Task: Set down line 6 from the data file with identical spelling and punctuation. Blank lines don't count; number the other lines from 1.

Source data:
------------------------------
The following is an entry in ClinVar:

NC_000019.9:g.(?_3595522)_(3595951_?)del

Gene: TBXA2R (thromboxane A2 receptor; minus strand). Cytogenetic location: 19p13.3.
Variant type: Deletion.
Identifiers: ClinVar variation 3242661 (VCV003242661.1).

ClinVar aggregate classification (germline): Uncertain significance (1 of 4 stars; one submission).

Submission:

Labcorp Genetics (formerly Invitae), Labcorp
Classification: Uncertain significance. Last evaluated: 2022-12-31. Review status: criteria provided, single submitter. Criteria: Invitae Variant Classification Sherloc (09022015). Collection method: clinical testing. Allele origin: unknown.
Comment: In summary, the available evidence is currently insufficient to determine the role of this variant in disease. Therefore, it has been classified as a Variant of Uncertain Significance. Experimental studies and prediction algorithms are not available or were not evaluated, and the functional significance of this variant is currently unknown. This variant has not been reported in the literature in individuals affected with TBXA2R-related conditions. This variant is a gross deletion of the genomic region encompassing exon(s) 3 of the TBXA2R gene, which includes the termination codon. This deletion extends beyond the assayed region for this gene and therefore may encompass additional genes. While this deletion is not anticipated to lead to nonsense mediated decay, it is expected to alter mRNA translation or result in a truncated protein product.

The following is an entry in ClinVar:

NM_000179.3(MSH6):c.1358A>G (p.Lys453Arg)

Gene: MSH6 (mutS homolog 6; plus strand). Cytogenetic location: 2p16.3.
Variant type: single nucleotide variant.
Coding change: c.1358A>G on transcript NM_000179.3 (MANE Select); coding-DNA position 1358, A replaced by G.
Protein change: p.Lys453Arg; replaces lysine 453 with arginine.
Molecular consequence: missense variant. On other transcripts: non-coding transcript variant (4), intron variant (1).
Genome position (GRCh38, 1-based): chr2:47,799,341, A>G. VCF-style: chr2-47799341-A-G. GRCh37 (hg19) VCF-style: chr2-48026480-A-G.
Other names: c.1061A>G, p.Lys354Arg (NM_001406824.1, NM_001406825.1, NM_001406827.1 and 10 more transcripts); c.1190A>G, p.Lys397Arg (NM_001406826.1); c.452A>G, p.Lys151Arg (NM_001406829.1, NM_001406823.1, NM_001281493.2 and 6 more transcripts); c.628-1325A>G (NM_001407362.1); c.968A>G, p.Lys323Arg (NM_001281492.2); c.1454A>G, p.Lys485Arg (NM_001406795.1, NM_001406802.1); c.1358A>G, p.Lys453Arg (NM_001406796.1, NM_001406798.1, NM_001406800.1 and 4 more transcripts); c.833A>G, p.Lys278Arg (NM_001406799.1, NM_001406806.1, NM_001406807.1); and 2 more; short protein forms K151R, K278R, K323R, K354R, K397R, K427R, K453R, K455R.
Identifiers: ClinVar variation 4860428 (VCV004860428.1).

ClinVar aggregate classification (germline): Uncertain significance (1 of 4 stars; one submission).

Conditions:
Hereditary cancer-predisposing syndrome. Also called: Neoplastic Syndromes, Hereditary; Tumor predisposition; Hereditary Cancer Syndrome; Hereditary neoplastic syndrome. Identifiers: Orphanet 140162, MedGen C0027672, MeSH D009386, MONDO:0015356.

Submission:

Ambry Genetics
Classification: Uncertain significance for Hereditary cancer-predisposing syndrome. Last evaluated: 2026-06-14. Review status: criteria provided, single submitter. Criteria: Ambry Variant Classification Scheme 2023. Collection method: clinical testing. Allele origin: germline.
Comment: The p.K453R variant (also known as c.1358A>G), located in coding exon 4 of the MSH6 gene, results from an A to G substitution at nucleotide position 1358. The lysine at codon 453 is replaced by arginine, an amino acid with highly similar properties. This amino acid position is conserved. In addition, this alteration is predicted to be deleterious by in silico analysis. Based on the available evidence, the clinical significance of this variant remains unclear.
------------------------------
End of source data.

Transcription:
ClinVar aggregate classification (germline): Uncertain significance (1 of 4 stars; one submission).